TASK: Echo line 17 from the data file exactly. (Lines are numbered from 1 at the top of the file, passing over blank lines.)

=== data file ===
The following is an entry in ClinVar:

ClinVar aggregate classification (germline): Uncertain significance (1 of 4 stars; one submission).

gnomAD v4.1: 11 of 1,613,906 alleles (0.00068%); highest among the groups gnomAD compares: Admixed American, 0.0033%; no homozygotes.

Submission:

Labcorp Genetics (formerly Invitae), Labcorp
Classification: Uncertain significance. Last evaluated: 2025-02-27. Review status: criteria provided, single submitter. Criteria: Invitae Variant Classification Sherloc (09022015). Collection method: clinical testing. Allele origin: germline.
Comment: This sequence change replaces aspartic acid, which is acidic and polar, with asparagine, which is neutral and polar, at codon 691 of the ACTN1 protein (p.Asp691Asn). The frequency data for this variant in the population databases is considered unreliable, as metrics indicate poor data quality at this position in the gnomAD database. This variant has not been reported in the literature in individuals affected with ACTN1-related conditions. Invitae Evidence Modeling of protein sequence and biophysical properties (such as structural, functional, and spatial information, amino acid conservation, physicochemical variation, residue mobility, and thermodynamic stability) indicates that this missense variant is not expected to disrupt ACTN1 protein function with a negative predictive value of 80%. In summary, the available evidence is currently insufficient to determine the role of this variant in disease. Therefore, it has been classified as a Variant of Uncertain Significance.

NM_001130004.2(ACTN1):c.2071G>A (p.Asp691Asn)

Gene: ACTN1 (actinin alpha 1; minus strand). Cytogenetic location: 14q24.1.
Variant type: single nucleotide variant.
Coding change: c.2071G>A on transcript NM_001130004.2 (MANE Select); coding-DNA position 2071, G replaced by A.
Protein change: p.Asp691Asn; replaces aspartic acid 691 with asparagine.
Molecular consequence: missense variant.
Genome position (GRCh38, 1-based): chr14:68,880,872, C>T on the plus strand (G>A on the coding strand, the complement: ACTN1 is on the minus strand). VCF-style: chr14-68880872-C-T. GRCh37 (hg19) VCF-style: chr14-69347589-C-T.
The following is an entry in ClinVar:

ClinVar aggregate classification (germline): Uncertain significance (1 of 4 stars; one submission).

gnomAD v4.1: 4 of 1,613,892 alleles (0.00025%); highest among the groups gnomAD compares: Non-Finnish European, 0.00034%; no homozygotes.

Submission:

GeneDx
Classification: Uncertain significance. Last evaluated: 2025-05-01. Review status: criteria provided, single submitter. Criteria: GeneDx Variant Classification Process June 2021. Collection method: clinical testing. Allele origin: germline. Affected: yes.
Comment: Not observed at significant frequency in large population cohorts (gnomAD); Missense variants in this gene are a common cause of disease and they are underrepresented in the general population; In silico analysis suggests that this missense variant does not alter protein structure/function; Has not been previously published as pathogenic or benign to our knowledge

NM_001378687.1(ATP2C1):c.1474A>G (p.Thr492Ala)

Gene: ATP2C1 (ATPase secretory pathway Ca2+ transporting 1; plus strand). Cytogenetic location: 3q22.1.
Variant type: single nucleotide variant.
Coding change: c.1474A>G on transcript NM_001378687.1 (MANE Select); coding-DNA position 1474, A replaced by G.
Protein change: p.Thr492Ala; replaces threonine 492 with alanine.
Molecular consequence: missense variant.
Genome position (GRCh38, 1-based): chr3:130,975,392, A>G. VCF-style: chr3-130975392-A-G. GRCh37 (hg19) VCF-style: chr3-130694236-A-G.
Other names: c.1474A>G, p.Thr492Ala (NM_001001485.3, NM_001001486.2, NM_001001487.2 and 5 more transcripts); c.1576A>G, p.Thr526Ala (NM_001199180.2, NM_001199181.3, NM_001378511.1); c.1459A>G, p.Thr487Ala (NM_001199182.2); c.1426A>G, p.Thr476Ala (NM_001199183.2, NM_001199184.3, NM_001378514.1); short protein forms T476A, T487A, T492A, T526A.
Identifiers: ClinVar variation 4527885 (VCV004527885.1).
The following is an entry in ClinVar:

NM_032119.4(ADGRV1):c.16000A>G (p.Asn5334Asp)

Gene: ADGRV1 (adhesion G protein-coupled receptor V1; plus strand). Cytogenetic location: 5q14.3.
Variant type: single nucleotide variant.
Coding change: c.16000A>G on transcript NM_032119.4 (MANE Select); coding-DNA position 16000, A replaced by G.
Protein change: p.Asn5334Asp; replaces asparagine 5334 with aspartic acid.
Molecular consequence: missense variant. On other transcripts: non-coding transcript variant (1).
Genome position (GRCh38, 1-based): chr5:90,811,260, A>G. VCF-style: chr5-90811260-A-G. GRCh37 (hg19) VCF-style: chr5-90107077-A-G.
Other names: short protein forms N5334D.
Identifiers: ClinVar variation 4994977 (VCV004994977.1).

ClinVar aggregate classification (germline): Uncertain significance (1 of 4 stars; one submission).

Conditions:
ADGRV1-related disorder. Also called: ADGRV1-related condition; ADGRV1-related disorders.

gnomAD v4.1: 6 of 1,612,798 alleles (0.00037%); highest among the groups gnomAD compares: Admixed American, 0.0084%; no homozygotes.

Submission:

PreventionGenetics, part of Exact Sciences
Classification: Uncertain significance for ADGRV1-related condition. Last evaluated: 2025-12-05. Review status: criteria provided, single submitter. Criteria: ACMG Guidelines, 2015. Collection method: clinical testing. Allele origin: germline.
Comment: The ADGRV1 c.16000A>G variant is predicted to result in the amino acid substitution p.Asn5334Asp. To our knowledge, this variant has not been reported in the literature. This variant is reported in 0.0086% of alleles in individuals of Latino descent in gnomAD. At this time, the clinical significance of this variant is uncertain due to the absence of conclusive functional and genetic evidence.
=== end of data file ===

gnomAD v4.1: 4 of 1,613,892 alleles (0.00025%); highest among the groups gnomAD compares: Non-Finnish European, 0.00034%; no homozygotes.